Like most of the 500 mums and handful of dads attending the BritMums Live blogging conference this weekend, I found doing something out of the usual routine pretty damn special. As a consequence, I am experiencing a come-down of Glastonbury-esque proportions.
Perhaps the air at BritMums had a special quality to it, or maybe it is just the nature of any collective experience, but I suspect that few of us were unmoved or unchanged by the things we heard this weekend . I love how just the right blend of adrenaline, inspiration, insight, empathy and empowerment can weave the kind of magic that can turn a simple conference room into a crucible. Alchemy at its finest. Mothers, among the most unheard, unexpressed, economically frustrated groups in the world, are beginning to respect themselves, shedding layers of guilt, self-depreciation and anxiety about ‘getting it wrong’. Revolutions are rarely this quiet, but in the shared tears and laughter of recognition during sessions and keynotes, BritMums Live felt like more than just a conference to me. It is a truly exciting time to be a writer, and a mother.
When I got home last night, it was to an empty house as the husband, the Teenage-Songbird and the 6-year-old Biscuit-Thief were still out. It was strange entering a completely darkened space, shutting the door on a noisy London street and climbing our stairs into unfamiliar silence. I was greeted by an abandoned pile of laundry in the shape of a lioness, desolate cups and plates piled high in the kitchen sink, a scrapyard of crockery. A window left ajar let in a cool, evening breeze and the blinds tapped out eerie morse code against the wall.
Our home, the heart of us; tapping and ticking, both empty and expectant.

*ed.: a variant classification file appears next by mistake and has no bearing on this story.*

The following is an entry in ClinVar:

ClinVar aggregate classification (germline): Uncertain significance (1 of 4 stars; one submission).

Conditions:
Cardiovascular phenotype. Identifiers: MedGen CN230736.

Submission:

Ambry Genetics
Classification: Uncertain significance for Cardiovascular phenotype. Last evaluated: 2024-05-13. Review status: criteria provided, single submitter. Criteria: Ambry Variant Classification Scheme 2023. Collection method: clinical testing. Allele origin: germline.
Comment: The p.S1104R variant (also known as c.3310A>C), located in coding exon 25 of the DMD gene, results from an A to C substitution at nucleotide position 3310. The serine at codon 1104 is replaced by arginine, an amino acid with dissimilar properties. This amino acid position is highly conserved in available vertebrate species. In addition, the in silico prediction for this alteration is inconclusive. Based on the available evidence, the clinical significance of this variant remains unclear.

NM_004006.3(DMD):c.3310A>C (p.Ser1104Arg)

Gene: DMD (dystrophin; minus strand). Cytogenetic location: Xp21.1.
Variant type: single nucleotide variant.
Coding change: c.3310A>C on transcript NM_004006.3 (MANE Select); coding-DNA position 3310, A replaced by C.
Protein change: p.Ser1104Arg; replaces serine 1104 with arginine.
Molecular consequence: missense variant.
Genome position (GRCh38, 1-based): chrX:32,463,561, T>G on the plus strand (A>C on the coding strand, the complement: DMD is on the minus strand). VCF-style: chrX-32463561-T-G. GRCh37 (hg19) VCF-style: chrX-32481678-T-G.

The family cat circled my legs, demanding either food or love (I’m never sure which, and often get it wrong). I was not yet ready for noise or light so I ran the hot tap to fill a bath, and sat in the semi-darkness. I need more of this, I thought to myself. More solitary time. Not all the time. But just some of the time. Decompression. Each day is stretched to the edges of itself, there is always something more that needs to be done even though I am one of the lucky ones. Even in sleep, time is spent unravelling complexities; my children, my marriage, my work, my life and what the hell it’s supposed to look like.
Lying in the warm bath, the silence meant that I could hear my heart for the first time in years. I had almost forgotten how it feels to actually BE HERE. Just, here.
How many of us skate above life, keeping going and keeping going, until all we have time to know is the surface of things? The more I heard my heart, the more I knew I would have to let the thing happen, the thing I always deny. The thing that is always in the corner of my mind, threatening to climb aboard my raft and sink it. The thing is surrender; surrender to the imperfection of it all, to the inevitability that they will grow and they will leave, and that you can’t fix it all for them; surrender to the fact that it is joyous and also painful to mother.
Last night I surrendered to the fact that I am Just. Bloody. Knackered.
I allowed fifteen years worth of tiredness to pull me in, all syrup and quicksand, and on a current of restless dreams, I gave in to the Mother of all Sleeps.